The Democratic chairman of the House Foreign Affairs committee and Sen. Harry Reid both issued statements Friday afternoon blaming Senate Republicans for blocking a sanctions bill targeting Iran.
"Preventing Iran from developing the technology for nuclear weapons is one of the great national security challenges of our age, but thanks to Republican opposition the Senate could not take this step to make our country and our world safer," Congressman Howard L. Berman said. "The sanctions that the United States and the international community thus far have placed on Iran perhaps have squeezed Iran's economy somewhat, but clearly not enough to slow down its nuclear program. The present strategy is not working. I'm disappointed, and the Iranian regime surely must be heartened that the Bush Administration has failed to produce the kind of results we need regarding Iran's nuclear program."
For his part, Reid said: "This bill passed the House with bipartisan support. Similar legislation moved through two Senate committees on a bipartisan basis, and the original Senate bill had 72 cosponsors. Senate Democrats have strongly supported this legislation and had cleared it for inclusion in the Defense authorization bill in September. Unfortunately, Senate Republicans chose to block it at that time."
Among those supporters was Barack Obama. Also, in his speech to AIPAC earlier this year, John McCain similarly called for additional sanctions and divestment from Iran.
Reid's statement continued: "Just yesterday, I went to the Senate floor so that we could pass this critical legislation. We even included an amendment to address the specific concerns of some Republican members. Nevertheless, Senate Republicans continue to block its passage. I am committed to moving this legislation forward. Our security demands that we do what we can to prevent Iran from pursuing nuclear weapons ambitions."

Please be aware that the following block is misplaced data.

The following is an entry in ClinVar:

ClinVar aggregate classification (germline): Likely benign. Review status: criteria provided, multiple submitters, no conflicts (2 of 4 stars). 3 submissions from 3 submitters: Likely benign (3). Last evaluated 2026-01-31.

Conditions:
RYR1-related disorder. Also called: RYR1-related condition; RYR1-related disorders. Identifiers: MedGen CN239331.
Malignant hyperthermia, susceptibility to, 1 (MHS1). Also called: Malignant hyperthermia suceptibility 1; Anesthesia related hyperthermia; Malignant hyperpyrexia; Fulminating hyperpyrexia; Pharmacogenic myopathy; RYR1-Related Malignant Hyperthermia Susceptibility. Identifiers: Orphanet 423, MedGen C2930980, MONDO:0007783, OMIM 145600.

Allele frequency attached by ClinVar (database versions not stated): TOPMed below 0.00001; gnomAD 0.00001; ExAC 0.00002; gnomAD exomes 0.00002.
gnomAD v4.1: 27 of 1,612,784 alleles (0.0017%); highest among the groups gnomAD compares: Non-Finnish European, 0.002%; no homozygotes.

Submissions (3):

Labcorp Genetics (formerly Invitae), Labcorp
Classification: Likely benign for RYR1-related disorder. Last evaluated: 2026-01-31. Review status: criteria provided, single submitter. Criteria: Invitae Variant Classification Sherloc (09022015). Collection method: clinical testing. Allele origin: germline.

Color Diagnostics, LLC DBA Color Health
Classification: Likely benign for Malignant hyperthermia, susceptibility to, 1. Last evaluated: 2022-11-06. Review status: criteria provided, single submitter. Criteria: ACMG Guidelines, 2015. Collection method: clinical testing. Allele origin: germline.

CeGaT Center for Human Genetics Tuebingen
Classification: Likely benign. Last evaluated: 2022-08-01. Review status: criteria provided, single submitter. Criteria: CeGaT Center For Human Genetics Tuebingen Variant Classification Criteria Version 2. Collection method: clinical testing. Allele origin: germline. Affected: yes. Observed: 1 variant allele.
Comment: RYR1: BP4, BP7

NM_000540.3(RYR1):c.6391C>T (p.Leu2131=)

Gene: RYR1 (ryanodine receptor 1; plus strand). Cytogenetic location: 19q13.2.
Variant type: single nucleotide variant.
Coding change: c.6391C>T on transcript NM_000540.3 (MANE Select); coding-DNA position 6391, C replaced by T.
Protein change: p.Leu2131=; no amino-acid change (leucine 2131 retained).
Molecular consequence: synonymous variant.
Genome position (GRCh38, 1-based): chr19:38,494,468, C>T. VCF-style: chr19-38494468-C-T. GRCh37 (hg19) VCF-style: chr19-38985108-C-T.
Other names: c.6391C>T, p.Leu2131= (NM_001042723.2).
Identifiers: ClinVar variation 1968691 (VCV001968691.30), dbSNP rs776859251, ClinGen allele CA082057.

If, given the prevailing political winds on Iran, it sounds strange that Republicans would have blocked a get-tough measure on the Islamic Republic -- there's an explanation. According to a congressional aide who spoke on background to the Huffington Post, Nebraska Sen. Chuck Hagel is solely responsible for the hold on the bill. (Request for confirmation from Hagel's press office was not immediately returned.)
Hagel has long been on record as being less inclined than other Senate Republicans to support sanctions against Iran and other rogue states like North Korea. In a speech at Brookings earlier this year, he also backed the idea of placing a diplomatic station in Tehran.
The independent-minded Republican's foreign policy streak, however, has also appeared to endear him to Sen. Obama. For example, Hagel accompanied the Illinois Democrat during his most recent trip to Iraq.
As a result, Hagel's reported scuttling of an Obama-sponsored bill that touches a hot campaign issue could result in some awkwardness. Obama's Senate staff was not reachable for immediate comment on Friday afternoon.